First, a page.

The Mystery at Falconbridge Hall(10)

By: Maggi Andersen

Vanessa rode back to the shed that housed her bicycle, planning to change before breakfast. She startled two female servants walking up the path. They stopped to stare as she rode past, whispering together. She reluctantly returned to the house, hating to be watched and criticized. She’d never before come under such scrutiny. This world was so formal and so different to the carefree life she’d lived. In Cornwall she sometimes went out without shoes!

When she entered the kitchen, talk abruptly ceased only to begin again when she left the room. Let them talk. They’d soon tire of it when there was nothing of interest to say. She straightened her shoulders and refused to let it upset her. A governess was a difficult position, wedged betwixt the family and the staff. She hoped in time she would come to be accepted and make friends here.

By the third day, Vanessa and Blythe had settled into a routine. Lessons in the morning, lunch followed by a walk in the gardens, the afternoons taken up with Blythe’s music lesson with a visiting teacher and reading or an art lesson with Vanessa.

When Lord Falconbridge gave notice of a botany lesson at three o’clock, Vanessa attended.

He put on his glasses, stood at the blackboard, and picked up a stick of chalk. “I must confess I know more about Amazonian vegetation than Britain’s flora and fauna.” He turned to the board. “Now we’ll begin with….”

An hour passed, and the lesson altered focus with Blythe’s insistent questions about his upcoming expedition. He described the supplies they needed to take with them—bedding, tents, mosquito nets and medicines—and the mules and the native bearers they’d acquire before entering the Amazon. Once Blythe had run out of questions, he began to talk about the butterflies, animals and bird life that inhabited the jungle.

Vanessa was fascinated. No wonder his lordship was eager to return.

“Do they really have snakes that big?” Blythe’s eyes were like saucers.

His lordship appeared to be enjoying himself just as much as his daughter. “They are called boa constrictors. They squeeze their prey to death and swallow them whole.”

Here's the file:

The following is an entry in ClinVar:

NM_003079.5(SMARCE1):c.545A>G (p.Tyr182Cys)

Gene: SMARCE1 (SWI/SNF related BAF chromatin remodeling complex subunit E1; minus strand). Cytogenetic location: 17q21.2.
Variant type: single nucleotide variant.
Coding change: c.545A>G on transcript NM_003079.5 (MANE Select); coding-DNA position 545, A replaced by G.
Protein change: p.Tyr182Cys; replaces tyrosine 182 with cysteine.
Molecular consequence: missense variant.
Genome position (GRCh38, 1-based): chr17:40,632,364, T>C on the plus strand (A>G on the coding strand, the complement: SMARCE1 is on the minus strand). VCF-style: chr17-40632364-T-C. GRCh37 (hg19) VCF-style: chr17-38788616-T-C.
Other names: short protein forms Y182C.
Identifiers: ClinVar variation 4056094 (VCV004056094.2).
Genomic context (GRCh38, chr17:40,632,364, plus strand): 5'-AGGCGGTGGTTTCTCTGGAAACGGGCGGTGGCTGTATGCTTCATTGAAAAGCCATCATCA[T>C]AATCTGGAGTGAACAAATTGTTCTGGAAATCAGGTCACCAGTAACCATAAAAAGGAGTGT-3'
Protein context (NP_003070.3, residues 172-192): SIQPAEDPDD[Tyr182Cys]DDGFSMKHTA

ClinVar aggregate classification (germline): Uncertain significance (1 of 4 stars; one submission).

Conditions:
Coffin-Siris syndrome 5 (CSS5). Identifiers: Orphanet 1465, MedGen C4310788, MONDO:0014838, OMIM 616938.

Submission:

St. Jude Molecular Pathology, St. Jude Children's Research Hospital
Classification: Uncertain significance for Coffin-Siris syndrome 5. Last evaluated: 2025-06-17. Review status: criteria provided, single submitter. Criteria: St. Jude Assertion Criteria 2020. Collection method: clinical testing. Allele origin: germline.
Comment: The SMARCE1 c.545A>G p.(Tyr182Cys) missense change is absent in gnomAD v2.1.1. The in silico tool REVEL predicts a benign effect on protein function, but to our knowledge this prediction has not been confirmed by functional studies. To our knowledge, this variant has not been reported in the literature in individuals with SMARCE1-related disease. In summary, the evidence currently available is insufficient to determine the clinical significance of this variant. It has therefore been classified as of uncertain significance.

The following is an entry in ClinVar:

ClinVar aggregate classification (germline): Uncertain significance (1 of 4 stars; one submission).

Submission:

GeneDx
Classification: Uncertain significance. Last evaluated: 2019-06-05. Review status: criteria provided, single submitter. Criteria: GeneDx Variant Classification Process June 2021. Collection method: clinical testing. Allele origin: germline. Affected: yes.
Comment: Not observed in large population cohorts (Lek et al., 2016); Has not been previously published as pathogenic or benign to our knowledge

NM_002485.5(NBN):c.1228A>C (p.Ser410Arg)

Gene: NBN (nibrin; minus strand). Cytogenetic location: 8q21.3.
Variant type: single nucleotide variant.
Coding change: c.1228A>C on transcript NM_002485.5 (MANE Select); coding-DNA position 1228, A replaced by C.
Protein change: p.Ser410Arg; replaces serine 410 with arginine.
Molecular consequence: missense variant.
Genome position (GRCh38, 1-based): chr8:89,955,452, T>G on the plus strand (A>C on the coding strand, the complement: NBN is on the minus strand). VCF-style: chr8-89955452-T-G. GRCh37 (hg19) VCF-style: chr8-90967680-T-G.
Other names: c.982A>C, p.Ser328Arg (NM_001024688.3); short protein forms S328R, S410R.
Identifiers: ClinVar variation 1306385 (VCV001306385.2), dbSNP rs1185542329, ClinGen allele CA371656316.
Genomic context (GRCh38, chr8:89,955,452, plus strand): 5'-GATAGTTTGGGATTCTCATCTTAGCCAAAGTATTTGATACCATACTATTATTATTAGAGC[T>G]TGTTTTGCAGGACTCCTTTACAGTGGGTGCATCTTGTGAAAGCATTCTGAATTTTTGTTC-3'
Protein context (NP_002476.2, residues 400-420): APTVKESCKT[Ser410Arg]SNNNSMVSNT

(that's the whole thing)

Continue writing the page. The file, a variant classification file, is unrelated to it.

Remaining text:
Blythe gave a wild squeal. “Tell me about the leopards again.”

“All right. But next time the lesson must be about flora rather than fauna,” he said, with a sheepish glance at Vanessa.

She looked down with a smile. It could not be described as botany, but he had spiked the child’s interest and drawn her out of herself. Vanessa only wished her lessons had the same result. Blythe usually said little, completing her sums, and spelling without complaint.

Increasingly, Vanessa had felt there was something wrong. The child was unnaturally glum even though there were no black-draped mirrors or signs of mourning in the house. Surely, losing her mother some time ago would no longer lie at the heart of this sadness. Her father clearly doted on her.

At lunch the next day, Blythe looked heavy-eyed. She yawned several times.

“Didn’t you sleep well last night?” Vanessa asked.

Blythe shook her head. “It was too hot.”

“Yes, it was. Surely the weather must change soon.”

“Soon we shall have autumn winds then winter frosts and snow, I suppose.” Blythe toyed with her plate of custard.

“I like the autumn. The leaves turn beautiful colors like ochre, crimson, and amber.”

Blythe’s mouth pulled down. “I hate that.”

“Hate is a very strong emotion.”

“My mother left us in autumn. I remember because I was pressing leaves in a book.”

“Oh, my dear!” She reached across and patted Blythe’s hand. She was unsure if she meant her mother had gone away or she had died. Lady Falconbridge wasn’t spoken of, and Vanessa had yet to learn the circumstances of her death.

“Mother waved to me from the carriage, but she never came home again. Her portrait is in the upper corridor, wearing a green dress. She was very beautiful.”

“I must go and see it.”

“She died in Paris. That’s in France.”

The child’s flat, unemotional tone disconcerted Vanessa.

“How sad. I am sorry.”

“I didn’t see much of her,” Blythe said, a catch in her voice. “She was always very busy.”

“I expect she had a lot of responsibilities,” Vanessa said.

Blythe wiped the tears clinging to her lashes. “I didn’t mind her going out all the time. She made Father unhappy when she was here.” Her little face crumpled. “And I don’t think she loved me.”

Concerned, Vanessa moved her chair closer and placed an arm around Blythe’s shoulders. “Of course, she did. How could she not love you, silly?” She gave her a squeeze.